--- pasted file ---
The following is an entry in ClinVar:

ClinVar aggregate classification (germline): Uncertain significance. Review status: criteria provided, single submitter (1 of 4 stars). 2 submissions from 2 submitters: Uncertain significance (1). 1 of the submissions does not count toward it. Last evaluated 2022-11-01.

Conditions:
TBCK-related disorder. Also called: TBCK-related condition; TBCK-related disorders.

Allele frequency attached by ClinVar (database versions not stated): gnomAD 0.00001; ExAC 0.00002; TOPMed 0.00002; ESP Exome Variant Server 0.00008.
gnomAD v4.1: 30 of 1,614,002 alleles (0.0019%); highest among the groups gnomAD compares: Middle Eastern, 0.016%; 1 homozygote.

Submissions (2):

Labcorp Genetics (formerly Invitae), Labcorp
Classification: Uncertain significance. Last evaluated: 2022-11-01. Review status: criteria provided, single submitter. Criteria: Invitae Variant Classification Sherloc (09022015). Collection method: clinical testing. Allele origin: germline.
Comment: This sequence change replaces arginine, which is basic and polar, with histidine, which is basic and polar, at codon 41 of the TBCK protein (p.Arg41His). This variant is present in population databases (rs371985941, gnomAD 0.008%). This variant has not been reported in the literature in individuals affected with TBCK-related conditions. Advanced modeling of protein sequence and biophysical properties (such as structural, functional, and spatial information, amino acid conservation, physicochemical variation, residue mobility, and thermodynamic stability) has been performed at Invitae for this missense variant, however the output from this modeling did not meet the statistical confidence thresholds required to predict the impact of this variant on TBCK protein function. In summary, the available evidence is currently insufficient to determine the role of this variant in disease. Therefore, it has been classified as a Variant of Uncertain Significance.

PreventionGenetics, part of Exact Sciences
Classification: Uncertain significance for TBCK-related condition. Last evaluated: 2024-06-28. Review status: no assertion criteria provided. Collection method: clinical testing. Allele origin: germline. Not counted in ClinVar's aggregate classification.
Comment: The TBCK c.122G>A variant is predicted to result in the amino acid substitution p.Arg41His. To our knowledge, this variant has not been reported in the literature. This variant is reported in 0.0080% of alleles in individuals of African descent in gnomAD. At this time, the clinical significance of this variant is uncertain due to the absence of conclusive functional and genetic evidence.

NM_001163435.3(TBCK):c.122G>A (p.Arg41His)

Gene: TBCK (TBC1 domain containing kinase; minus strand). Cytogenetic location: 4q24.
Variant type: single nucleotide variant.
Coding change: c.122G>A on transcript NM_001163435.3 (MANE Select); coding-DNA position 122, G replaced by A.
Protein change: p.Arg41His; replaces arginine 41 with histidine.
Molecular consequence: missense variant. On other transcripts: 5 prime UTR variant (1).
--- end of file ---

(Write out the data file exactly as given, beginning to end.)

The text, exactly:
The following is an entry in ClinVar:

ClinVar aggregate classification (germline): Uncertain significance. Review status: criteria provided, single submitter (1 of 4 stars). 2 submissions from 2 submitters: Uncertain significance (1). 1 of the submissions does not count toward it. Last evaluated 2022-11-01.

Conditions:
TBCK-related disorder. Also called: TBCK-related condition; TBCK-related disorders.

Allele frequency attached by ClinVar (database versions not stated): gnomAD 0.00001; ExAC 0.00002; TOPMed 0.00002; ESP Exome Variant Server 0.00008.
gnomAD v4.1: 30 of 1,614,002 alleles (0.0019%); highest among the groups gnomAD compares: Middle Eastern, 0.016%; 1 homozygote.

Submissions (2):

Labcorp Genetics (formerly Invitae), Labcorp
Classification: Uncertain significance. Last evaluated: 2022-11-01. Review status: criteria provided, single submitter. Criteria: Invitae Variant Classification Sherloc (09022015). Collection method: clinical testing. Allele origin: germline.
Comment: This sequence change replaces arginine, which is basic and polar, with histidine, which is basic and polar, at codon 41 of the TBCK protein (p.Arg41His). This variant is present in population databases (rs371985941, gnomAD 0.008%). This variant has not been reported in the literature in individuals affected with TBCK-related conditions. Advanced modeling of protein sequence and biophysical properties (such as structural, functional, and spatial information, amino acid conservation, physicochemical variation, residue mobility, and thermodynamic stability) has been performed at Invitae for this missense variant, however the output from this modeling did not meet the statistical confidence thresholds required to predict the impact of this variant on TBCK protein function. In summary, the available evidence is currently insufficient to determine the role of this variant in disease. Therefore, it has been classified as a Variant of Uncertain Significance.

PreventionGenetics, part of Exact Sciences
Classification: Uncertain significance for TBCK-related condition. Last evaluated: 2024-06-28. Review status: no assertion criteria provided. Collection method: clinical testing. Allele origin: germline. Not counted in ClinVar's aggregate classification.
Comment: The TBCK c.122G>A variant is predicted to result in the amino acid substitution p.Arg41His. To our knowledge, this variant has not been reported in the literature. This variant is reported in 0.0080% of alleles in individuals of African descent in gnomAD. At this time, the clinical significance of this variant is uncertain due to the absence of conclusive functional and genetic evidence.

NM_001163435.3(TBCK):c.122G>A (p.Arg41His)

Gene: TBCK (TBC1 domain containing kinase; minus strand). Cytogenetic location: 4q24.
Variant type: single nucleotide variant.
Coding change: c.122G>A on transcript NM_001163435.3 (MANE Select); coding-DNA position 122, G replaced by A.
Protein change: p.Arg41His; replaces arginine 41 with histidine.
Molecular consequence: missense variant. On other transcripts: 5 prime UTR variant (1).